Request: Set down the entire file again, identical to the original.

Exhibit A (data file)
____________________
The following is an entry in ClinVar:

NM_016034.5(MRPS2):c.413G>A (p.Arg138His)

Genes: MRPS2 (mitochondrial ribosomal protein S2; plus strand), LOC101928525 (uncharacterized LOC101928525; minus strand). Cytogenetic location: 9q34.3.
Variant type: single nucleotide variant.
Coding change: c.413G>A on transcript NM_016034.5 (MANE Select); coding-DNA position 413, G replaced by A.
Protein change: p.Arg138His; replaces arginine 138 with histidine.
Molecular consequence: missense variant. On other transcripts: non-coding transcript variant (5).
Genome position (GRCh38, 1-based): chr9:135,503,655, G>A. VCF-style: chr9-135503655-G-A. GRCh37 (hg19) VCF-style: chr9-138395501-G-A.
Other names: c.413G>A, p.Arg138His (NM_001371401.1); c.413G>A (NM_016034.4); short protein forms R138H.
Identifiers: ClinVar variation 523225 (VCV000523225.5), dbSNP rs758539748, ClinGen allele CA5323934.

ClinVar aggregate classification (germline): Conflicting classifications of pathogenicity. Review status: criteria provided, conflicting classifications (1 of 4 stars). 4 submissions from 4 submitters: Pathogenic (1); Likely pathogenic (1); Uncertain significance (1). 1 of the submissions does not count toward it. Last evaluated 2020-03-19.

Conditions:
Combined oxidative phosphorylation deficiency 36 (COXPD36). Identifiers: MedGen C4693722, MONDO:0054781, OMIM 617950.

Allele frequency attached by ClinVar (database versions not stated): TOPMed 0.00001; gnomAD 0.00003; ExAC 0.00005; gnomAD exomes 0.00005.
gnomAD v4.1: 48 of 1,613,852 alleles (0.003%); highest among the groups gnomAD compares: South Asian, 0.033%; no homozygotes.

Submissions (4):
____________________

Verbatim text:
The following is an entry in ClinVar:

NM_016034.5(MRPS2):c.413G>A (p.Arg138His)

Genes: MRPS2 (mitochondrial ribosomal protein S2; plus strand), LOC101928525 (uncharacterized LOC101928525; minus strand). Cytogenetic location: 9q34.3.
Variant type: single nucleotide variant.
Coding change: c.413G>A on transcript NM_016034.5 (MANE Select); coding-DNA position 413, G replaced by A.
Protein change: p.Arg138His; replaces arginine 138 with histidine.
Molecular consequence: missense variant. On other transcripts: non-coding transcript variant (5).
Genome position (GRCh38, 1-based): chr9:135,503,655, G>A. VCF-style: chr9-135503655-G-A. GRCh37 (hg19) VCF-style: chr9-138395501-G-A.
Other names: c.413G>A, p.Arg138His (NM_001371401.1); c.413G>A (NM_016034.4); short protein forms R138H.
Identifiers: ClinVar variation 523225 (VCV000523225.5), dbSNP rs758539748, ClinGen allele CA5323934.

ClinVar aggregate classification (germline): Conflicting classifications of pathogenicity. Review status: criteria provided, conflicting classifications (1 of 4 stars). 4 submissions from 4 submitters: Pathogenic (1); Likely pathogenic (1); Uncertain significance (1). 1 of the submissions does not count toward it. Last evaluated 2020-03-19.

Conditions:
Combined oxidative phosphorylation deficiency 36 (COXPD36). Identifiers: MedGen C4693722, MONDO:0054781, OMIM 617950.

Allele frequency attached by ClinVar (database versions not stated): TOPMed 0.00001; gnomAD 0.00003; ExAC 0.00005; gnomAD exomes 0.00005.
gnomAD v4.1: 48 of 1,613,852 alleles (0.003%); highest among the groups gnomAD compares: South Asian, 0.033%; no homozygotes.

Submissions (4):